With the nation's jobless figures on the rise, there's money to be made by radio and television stations that use their channels and the Internet to generate revenue from employment advertising, a new report shows.
Over the last two years, daily newspapers experienced a revenue shortfall in employment ads, estimated at $1 billion to $2 billion each year. That's based on what they would have taken in if it weren't for new competitors, such as online job boards, local Pennysavers and billboard companies. Stations should be capitalizing on this.
The report was developed by Classified Intelligence L.L.C. and the Advanced Interactive Media Group L.L.C., two affiliated consulting groups that work with newspapers, broadcasters and Web-based companies to develop and implement interactive media strategies.
It recommends that broadcasters develop an online/on-air/audiotext combination service for employment ads and find a reputable company to run the necessary software to support it.
It cites the six Infinity Broadcasting stations in Baltimore that started a print employment magazine even before they launched their online employment Web site.
Nearly 75% of all radio stations report that they are pursuing recruitment revenue—up from almost none in 1990—while some TV stations have also developed both on-air and online employment services during the past few years.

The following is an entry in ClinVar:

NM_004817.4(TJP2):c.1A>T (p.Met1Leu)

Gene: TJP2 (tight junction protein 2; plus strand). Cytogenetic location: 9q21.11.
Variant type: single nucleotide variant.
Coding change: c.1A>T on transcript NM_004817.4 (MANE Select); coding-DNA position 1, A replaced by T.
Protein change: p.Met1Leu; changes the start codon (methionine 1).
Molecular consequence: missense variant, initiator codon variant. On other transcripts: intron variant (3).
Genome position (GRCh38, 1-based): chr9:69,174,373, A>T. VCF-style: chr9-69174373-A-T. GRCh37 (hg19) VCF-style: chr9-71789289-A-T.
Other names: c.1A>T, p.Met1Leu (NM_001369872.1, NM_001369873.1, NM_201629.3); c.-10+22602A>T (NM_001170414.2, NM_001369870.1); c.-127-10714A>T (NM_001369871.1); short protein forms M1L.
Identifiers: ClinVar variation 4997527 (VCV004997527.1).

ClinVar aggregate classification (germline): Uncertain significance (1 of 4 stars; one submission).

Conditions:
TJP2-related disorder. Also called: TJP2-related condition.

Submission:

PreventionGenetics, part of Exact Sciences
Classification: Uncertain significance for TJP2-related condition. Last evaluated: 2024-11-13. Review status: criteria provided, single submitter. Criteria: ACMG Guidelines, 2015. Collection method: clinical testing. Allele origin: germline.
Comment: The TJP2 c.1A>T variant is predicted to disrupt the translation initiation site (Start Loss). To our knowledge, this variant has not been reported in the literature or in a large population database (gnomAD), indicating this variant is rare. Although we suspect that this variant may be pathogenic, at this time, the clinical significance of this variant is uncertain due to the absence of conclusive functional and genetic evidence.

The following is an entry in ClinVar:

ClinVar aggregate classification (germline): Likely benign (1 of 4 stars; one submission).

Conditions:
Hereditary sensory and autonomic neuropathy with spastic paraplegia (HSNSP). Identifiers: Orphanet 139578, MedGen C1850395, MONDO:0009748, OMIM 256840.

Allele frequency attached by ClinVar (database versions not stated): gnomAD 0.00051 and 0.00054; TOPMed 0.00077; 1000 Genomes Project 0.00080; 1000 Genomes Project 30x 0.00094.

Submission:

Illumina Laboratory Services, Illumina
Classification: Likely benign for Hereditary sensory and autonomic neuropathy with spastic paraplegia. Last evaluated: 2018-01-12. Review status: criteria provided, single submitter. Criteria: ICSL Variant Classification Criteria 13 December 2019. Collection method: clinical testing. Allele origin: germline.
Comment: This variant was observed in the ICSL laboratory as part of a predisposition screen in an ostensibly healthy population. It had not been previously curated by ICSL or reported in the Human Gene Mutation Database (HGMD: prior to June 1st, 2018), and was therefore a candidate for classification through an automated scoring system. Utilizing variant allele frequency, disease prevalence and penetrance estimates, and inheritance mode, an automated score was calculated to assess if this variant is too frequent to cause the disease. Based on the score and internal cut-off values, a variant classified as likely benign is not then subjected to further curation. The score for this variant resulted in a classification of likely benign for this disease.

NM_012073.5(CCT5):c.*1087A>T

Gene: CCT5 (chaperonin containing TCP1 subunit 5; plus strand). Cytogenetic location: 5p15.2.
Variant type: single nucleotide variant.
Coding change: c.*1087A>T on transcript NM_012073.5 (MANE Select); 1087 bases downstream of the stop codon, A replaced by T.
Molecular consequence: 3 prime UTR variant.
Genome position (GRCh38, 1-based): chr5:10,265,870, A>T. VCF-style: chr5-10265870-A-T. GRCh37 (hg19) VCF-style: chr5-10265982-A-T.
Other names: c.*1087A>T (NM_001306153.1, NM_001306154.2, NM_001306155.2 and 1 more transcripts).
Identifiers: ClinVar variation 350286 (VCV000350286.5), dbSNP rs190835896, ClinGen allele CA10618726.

"Newspapers' market share in employment advertising is going to diminish steadily during the next few years as broadcasters, dotcoms and other specialty services challenge their rates, squeeze their margins and find new ways of helping employers reach prospective employees," says Peter M. Zollman, executive editor of the report and founding principal of the consulting groups.
"Broadcasters have to understand how their competition works," he says. "What do newspapers do that a broadcaster can capitalize on to build a business? How does employment advertising work to make an employer want to use radio or TV instead of a newspaper? These are the issues that stations need to understand if they want to take advantage of money that's out there for the taking."
The industry study offers a 12-point strategy section for broadcasters on ways to create on-air and online revenue from employers. For example, stations should be thinking about creating alliances with their local newspaper, complementing their offerings with promotion, combined sales efforts and joint job fairs. They can also take advantage of their local airtime, which drives traffic to the station's Web site and employer Web sites.
In many markets, real-estate programs are now common on Sunday mornings. The report suggests that stations offer an employment show during overnight hours or early dayparts. This also might be useful programming for second-tier cable channels or stations that are considering multicasting.
Finally, the importance of providing a comprehensive package, not just a Web site, is stressed. "Merely offering a job-posting site is a limited service that will probably deliver limited (or no) results," the report states. "Include employers in your on-air promotion for your site; offer audiotext and even print products, as well as online products."